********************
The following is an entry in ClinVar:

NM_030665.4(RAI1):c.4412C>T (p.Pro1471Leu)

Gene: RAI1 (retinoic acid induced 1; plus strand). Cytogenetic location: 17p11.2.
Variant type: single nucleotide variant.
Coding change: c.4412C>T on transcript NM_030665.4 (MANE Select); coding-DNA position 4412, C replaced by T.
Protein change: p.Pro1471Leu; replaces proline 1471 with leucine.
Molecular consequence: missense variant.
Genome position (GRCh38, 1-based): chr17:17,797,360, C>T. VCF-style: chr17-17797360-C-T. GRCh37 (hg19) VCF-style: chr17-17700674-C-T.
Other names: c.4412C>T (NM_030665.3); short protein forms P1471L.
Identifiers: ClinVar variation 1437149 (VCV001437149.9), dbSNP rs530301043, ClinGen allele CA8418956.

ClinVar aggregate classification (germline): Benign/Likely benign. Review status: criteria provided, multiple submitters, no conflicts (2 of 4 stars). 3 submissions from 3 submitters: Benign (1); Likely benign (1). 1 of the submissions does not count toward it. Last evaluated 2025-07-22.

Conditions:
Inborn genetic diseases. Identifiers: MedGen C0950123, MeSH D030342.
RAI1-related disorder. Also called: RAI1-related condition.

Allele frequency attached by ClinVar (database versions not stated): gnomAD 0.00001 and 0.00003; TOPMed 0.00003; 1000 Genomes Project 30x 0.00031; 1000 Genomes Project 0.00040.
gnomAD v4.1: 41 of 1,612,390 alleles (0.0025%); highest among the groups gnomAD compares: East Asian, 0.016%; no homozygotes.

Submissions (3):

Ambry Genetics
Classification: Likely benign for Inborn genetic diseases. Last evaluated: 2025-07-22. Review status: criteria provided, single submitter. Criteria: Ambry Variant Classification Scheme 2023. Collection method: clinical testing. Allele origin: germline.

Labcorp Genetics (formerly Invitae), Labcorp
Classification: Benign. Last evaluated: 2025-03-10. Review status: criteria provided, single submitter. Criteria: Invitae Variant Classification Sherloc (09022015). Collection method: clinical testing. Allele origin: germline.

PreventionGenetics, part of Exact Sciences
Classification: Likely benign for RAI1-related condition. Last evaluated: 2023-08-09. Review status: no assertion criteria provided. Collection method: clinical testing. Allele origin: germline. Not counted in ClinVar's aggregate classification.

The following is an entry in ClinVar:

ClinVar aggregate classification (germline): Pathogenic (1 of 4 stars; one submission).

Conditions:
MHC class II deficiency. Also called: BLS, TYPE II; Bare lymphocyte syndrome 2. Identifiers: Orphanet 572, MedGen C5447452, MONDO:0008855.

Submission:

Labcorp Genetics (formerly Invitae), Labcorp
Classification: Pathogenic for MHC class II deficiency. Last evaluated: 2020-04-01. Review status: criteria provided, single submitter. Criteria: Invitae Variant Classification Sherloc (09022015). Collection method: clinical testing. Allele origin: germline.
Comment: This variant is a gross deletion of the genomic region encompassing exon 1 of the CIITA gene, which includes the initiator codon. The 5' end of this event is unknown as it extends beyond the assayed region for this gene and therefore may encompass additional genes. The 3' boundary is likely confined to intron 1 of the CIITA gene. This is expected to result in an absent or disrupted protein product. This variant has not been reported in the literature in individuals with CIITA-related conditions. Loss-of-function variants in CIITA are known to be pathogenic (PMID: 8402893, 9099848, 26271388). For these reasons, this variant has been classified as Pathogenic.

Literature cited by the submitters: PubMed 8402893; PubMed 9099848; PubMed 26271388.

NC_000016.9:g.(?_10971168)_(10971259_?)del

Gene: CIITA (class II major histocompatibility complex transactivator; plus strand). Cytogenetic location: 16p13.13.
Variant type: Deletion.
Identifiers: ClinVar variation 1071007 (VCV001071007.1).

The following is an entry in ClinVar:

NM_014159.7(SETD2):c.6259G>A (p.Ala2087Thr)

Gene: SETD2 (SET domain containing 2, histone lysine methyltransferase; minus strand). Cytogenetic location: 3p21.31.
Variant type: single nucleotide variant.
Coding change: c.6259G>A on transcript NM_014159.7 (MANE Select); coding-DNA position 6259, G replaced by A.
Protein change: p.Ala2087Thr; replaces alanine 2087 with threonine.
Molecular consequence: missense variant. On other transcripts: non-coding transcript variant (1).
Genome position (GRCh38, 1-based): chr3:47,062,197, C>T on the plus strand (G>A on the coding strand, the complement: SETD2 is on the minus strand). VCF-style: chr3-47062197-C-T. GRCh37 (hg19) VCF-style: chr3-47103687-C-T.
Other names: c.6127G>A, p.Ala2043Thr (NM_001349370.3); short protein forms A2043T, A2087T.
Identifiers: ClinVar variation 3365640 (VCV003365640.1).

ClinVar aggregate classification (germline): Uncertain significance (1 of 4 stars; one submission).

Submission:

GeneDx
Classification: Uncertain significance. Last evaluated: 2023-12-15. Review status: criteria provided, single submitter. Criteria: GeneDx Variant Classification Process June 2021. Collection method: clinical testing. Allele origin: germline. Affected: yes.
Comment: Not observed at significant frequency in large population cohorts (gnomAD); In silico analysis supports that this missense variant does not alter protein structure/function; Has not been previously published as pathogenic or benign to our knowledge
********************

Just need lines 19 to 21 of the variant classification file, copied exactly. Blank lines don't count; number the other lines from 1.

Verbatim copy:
Classification: Likely benign for Inborn genetic diseases. Last evaluated: 2025-07-22. Review status: criteria provided, single submitter. Criteria: Ambry Variant Classification Scheme 2023. Collection method: clinical testing. Allele origin: germline.

Labcorp Genetics (formerly Invitae), Labcorp
Classification: Benign. Last evaluated: 2025-03-10. Review status: criteria provided, single submitter. Criteria: Invitae Variant Classification Sherloc (09022015). Collection method: clinical testing. Allele origin: germline.